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Nick Cave & the Bad Seeds

Abattoir Blues/The Lyre of Orpheus


Review: 3 1/2 stars (Out of 4)

The double album "Abattoir Blues/The Lyre of Orpheus" finds Nick Cave -- a deeply literate, and a hypnotic, disturbed writer with the novel "And the Ass Saw the Angel" to his credit -- in the brutally comic-tragic mode he's been honing for years. But something has changed; Cave is no longer simply the filth-encrusted fire and brimstone preacher pointing out mankind's frailties and atrocities with a quivering finger. Now, he's looking for salvation, and at least a temporary respite from the human depravity he's chronicled over the years. And throughout this remarkable set, he suggests that such transient sanity might be found in love.

Musically, the Bad Seeds have made a breakthrough here. Departed guitarist Blixa Bargeld could have ostensibly left a gaping hole in the band's sound, but what instead has transpired is a deepening of the Seeds' core materials -- simmering post-punk avant-blues, romantic balladry that resides on the sunny side of Sappy Street, and hypnagogic noir-gospel, which here is fleshed out by an actual gospel choir.

The splitting of the material into two seperate discs is a bit dubious; "Orpheus" features more ballads, "Abattoir" is dark and more rock-oriented, but the intermingling of the two has always been one of Cave & the Bad Seeds' strengths. That aside, this is the band's strongest work, from the unbridled rage of "Get Ready For Love," to the creepy blues-gospel of "Hiding All Away," to the striking, epiphianic album-closer "O Children," perhaps the first truly irony-free slice of beauty Cave has unleashed.

On "Abattoir Blues," Cave can now have fun with Armageddon, letting a broader humanistic outlook mask pointed political sentiments. "The sky is on fire/the dead are heaped across the land," he sings ominously. "I went to bed last night and my moral code got jammed/I woke up this morning with a frappucino in my hand." As you do.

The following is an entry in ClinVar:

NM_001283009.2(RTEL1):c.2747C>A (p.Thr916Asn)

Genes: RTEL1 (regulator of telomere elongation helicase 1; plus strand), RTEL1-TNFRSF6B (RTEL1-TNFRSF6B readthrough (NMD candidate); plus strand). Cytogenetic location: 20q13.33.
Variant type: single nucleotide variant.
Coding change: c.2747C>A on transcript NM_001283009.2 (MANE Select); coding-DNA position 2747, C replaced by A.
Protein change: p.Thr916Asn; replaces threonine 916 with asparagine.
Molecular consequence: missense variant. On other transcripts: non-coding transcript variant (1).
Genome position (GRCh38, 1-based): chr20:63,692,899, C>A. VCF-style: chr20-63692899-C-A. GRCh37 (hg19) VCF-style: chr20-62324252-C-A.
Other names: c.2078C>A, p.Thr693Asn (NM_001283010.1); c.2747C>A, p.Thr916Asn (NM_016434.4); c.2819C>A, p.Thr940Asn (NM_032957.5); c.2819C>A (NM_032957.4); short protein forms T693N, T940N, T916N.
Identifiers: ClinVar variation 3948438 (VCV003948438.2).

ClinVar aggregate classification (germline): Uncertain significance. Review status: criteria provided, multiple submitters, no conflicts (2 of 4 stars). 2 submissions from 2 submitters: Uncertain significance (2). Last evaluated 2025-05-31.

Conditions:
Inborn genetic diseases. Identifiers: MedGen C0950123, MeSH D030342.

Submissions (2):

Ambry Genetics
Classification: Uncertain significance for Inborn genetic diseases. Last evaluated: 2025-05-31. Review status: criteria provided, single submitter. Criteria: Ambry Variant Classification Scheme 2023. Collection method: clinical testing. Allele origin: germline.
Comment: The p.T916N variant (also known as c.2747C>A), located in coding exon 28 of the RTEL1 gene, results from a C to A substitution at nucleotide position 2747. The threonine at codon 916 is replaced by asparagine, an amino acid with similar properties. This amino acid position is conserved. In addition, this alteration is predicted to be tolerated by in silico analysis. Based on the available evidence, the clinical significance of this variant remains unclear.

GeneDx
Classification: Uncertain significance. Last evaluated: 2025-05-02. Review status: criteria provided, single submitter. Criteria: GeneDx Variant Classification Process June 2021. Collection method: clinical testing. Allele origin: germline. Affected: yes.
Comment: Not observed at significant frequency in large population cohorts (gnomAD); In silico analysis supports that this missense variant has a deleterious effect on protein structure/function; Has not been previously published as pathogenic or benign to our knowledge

-- Jeff Miers


Miles Davis

Seven Steps: The Complete Columbia Recordings 1963-64


Review: 4 stars (Out of 4)

It's as physically elegant and beautiful as anything in the extraordinary Miles Davis reissue series since that first box set collecting the complete Miles with Gil Evans. But while the music inside this is a magnificent -- and much underrated -- block in the entire Miles canon, there is also something almost like a dramatic plot in this seven-disc set. These years, which included an extraordinary performance at Buffalo's Town Casino, were years of search for the most notoriously difficult artist in jazz history.

By 1960, both Cannonball Adderly and John Coltrane had departed what was, arguably, the greatest small group in the entire history of jazz. Miles Davis, to put it bluntly, needed a band. He especially needed a front line saxophonist worthy of comparison to Coltrane, Adderly and Sonny Rollins. These were brilliant first efforts to form one including a glorious working group with tenor saxophonist George Coleman (whom Coltrane himself recommended, and for good reason), then to an unworkable concert in Japan with Sam Rivers (nice and far from Manhatan) and finally to that now-classic mid-'60's quintet with Wayne Shorter, the most compatible front liner he'd had since Coltrane.

And what a working band finally coalesced -- bassist Ron Carter, pianist Herbie Hancock and 17-year-old drummer Tony Williams whose clean, crisp cymbal storms were like nothing anyone had heard in jazz before. And George Coleman, for as long as he could stand life with Miles and his feisty young band, was perfect for Miles, as you'll hear here in studio dates and live concerts in Antibes and Manhanttan's Philharmonic Hall. As great as it was for Coleman musically, it was personally dispiriting and demeaning and he left. Eventually for a concert in Berlin, got the saxophonist he'd wanted all along, Wayne Shorter.